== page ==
So here’s a beginner’s guide to some of what’s happening on the other side of that mirror.

You Won’t Need a Warrant for That

 Have no doubt: the Fourth Amendment is fast becoming an artifact of a paper-based world.

The core idea behind that amendment, which prohibits the government from “unreasonable searches and seizures,” is that its representatives only get to invade people’s private space—their “persons, houses, papers, and effects”—after it convinces a judge that they’re up to no good. The technological advances of the last few decades have, however, seriously undermined this core constitutional protection against overzealous government agents, because more and more people don’t store their private information in their homes or offices, but on company servers. 

Consider email.

In a series of rulings from the 1970’s, the Supreme Court created “the third-party doctrine.” Simply stated, information shared with third parties like banks and doctors no longer enjoys protection under the Fourth Amendment.  After all, the court reasoned, if you shared that information with someone else, you must not have meant to keep it private, right? But online almost everything is shared with third parties, particularly your private e-mail.

Back in 1986, Congress recognized that this was going to be a problem.  In response, it passed the Electronic Communications Privacy Act (ECPA). That law was forward-looking for its day, protecting the privacy of electronic communications transmitted by computer. Unfortunately, it hasn’t aged well.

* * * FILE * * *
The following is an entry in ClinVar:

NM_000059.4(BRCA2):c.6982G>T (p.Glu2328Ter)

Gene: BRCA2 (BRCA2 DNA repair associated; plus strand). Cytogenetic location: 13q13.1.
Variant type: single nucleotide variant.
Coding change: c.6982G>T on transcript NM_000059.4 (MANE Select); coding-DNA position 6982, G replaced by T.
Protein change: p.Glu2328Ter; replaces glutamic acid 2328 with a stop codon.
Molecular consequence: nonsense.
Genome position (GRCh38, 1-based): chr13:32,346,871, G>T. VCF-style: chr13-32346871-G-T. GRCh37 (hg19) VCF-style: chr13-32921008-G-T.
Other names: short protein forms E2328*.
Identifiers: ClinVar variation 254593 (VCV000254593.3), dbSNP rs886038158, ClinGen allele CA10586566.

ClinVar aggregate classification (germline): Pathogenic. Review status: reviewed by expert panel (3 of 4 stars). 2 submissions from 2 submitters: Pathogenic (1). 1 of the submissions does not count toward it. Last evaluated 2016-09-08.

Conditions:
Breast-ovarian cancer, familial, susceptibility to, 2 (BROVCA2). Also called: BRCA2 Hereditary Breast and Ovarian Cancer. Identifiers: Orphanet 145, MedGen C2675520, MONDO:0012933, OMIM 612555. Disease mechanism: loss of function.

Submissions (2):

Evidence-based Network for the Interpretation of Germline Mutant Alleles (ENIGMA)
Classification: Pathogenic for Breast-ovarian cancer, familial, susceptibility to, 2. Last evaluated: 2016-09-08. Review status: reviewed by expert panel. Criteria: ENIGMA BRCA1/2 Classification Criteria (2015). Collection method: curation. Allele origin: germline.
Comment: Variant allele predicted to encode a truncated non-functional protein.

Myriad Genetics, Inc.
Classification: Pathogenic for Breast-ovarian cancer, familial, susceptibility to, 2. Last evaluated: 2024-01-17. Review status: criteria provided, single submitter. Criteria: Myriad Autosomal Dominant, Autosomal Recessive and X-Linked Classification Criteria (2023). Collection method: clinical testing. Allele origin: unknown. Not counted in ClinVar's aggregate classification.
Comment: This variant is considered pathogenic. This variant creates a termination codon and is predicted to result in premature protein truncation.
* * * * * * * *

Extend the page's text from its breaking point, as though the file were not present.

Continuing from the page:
Nearly three decades ago, Congress couldn’t decide if email was more like a letter or a phone call (that is, permanent or transitory), so it split the baby and decreed that communications which remain on a third party’s server—think Google—for longer than 180 days are considered abandoned and lose any expectation of privacy. After six months are up, all the police have to do is issue an administrative subpoena—a legal request a judge never sees—demanding the emails it wants from the service provider, because under ECPA they’re considered junk.

This made some sense back when people downloaded important emails to their home or office computers and deleted the rest since storage was expensive. If, at the time, the police had wanted to look at someone’s email, a judge would have had to give them the okay to search the computer where the emails were stored. 

Email doesn’t work like that anymore. People’s emails containing their most personal information now reside on company computers forever or, in geek speak, “in the cloud.” As a result, the ECPA has become a dangerous anachronism. For instance, Google’s email service, Gmail, is nearly a decade old. Under that law, without a judge’s stamp of approval or the user ever knowing, the government can now demand from Google access to years of a Gmail user’s correspondence, containing political rants, love letters, embarrassing personal details, sensitive financial and health records, and more.